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Forty-five minutes before kickoff, Wally Buono walked across the field to where his daughter Christie was standing, hugged her and took the note she had written him.

For more than a decade, Christie Buono has penned her dad inspirational messages, words to lead by. She did it Sunday for perhaps the last time. The note said many things, most importantly, "You have written the perfect script."

In what might have been his last game as a CFL head coach, Buono guided his B.C. Lions to a 34-23 championship showing over the Winnipeg Blue Bombers. Considering how it all played out – from the 0-5 start to the regular season to becoming the first team since the 1994 Lions to win a Grey Cup at home – Buono kept his team together, stoked its confidence then turned it loose on the rest of the league.

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If indeed he relinquishes his coaching duties to work solely as general manager next season, this season, the 99th Grey Cup game, was what his daughter had written: the perfect script for a great career.

"It was the players who did it," Buono said Sunday night on a B.C. Place stadium turf field littered with celebratory confetti. "This is about them. I'll decide (his situation) later."

The Lions who won the Grey Cup were a far cry from the team that lost to Winnipeg and sat 1-6 in mid-August. In this game, they were tough and resilient, patient and poised. Backed by their coach, they rode the legs of running back Andrew Harris (voted the game's top Canadian) and the arm of quarterback Travis Lulay (the game's most outstanding player) to a dominant showing that was more one-sided than the final score indicated.

"There was no sense of panic," Lulaly said when asked how the Lions felt early on after misfiring on offence and scoring field goals instead of touchdowns. "This is a combination of hard work, dedication and a lot of desire. We wouldn't have done this without a belief system."

The Lions' players spoke about how they feed off Buono's belief in them. Centre Angus Reid recalled how Buono would assure them they were a good team so just go out and play like one. They did enough of that in a game that, heading in, was billed as a showdown between the two best defensive units in the league.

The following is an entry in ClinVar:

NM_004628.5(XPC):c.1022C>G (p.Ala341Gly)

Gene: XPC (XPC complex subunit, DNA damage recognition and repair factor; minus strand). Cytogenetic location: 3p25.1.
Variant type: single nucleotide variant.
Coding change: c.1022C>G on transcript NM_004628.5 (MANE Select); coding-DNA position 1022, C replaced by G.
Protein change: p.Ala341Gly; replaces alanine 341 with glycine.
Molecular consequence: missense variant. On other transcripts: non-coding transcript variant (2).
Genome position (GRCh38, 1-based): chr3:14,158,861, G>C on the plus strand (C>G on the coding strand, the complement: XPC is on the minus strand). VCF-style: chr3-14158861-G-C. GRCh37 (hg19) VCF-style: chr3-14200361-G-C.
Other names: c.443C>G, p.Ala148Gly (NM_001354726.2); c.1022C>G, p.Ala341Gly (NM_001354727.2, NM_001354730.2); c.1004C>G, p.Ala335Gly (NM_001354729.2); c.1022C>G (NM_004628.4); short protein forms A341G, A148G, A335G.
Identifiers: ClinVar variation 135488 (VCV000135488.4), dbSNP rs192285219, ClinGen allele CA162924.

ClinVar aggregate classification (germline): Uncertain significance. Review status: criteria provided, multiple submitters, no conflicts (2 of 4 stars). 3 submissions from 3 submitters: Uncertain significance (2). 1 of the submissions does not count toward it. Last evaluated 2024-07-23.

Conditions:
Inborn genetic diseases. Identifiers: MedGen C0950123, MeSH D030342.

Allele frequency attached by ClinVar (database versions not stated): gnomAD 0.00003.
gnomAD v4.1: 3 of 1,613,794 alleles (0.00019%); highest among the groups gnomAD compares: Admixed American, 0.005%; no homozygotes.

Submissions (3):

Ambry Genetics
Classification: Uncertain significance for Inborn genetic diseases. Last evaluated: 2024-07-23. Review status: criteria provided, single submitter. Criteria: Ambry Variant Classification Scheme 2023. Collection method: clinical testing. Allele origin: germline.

The play that broke the Bombers' heart came in the final seconds of the third quarter. Ahead 17-9, Lulay threw a deep pass to receiver Kierrie Johnson, who broke free behind Winnipeg's Jonathan Hefney and ran untouched into the end zone. It was 66-yard completion that increased the Lions' lead to 15 points and signaled the Lions ability to push back when challenged.

"I could feel their DB at my heels so I just took off," said Johnson. "To score my first touchdown in the CFL in the Grey Cup, it's so special."

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The Lions got special efforts from a number of players: Arland Bruce had five catches for 73 yards and a touchdown; Harris rushed for 67 yards and touchdown; Lulay passed for 320 yards and two touchdowns and earned his teammate's lasting respect.

"He's not just a great quarterback," said Reid. "He's a great leader."

The game opened along expected lines with the vast majority of 54,313 fans cheering for the Lions. B.C. scored first, moving 45 yards on five plays when Harris rushed 19 yards through the middle of the Bombers' defence to put his side ahead 7-0. Paul McCallum's kicking points boosted the lead to 14-0.

To their credit, the Blue Bombers kept coming. Quarterback Buck Pierce passed for 250 yards and touchdowns to Greg Carr and Terence Edwards. It was, in the end, little more than window dressing.

"They're a good team," B.C. defensive lineman Khalif Mitchell said of Winnipeg. "But we're the champions. We proved that with how we played all season, not just today."

That they stuck together after their shaky start can be traced to the coach who has recorded the most career wins in league history and who learned that to teach faith you have to show it.

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"There's a lot of honesty, I believe, within the organization, addressing the issues and trying to move forward," Buono said. "It wasn't like we put our heads in the stands. We knew the issues … The players came back strong. It shows their unity was respect."

It shows, too, they're the Grey Cup winners, perhaps the last team Buono ever coaches.

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About the Author
Sports writer

Allan Maki is a national news reporter and sports writer based in Calgary. He joined the Globe and Mail in 1997 with an extensive sports background having covered Stanley Cup finals, the Grey Cup, Summer and Winter Olympics, the 1980 Miracle on Ice, the 1989 Super Bowl riot and the 1989 earthquake World Series. More

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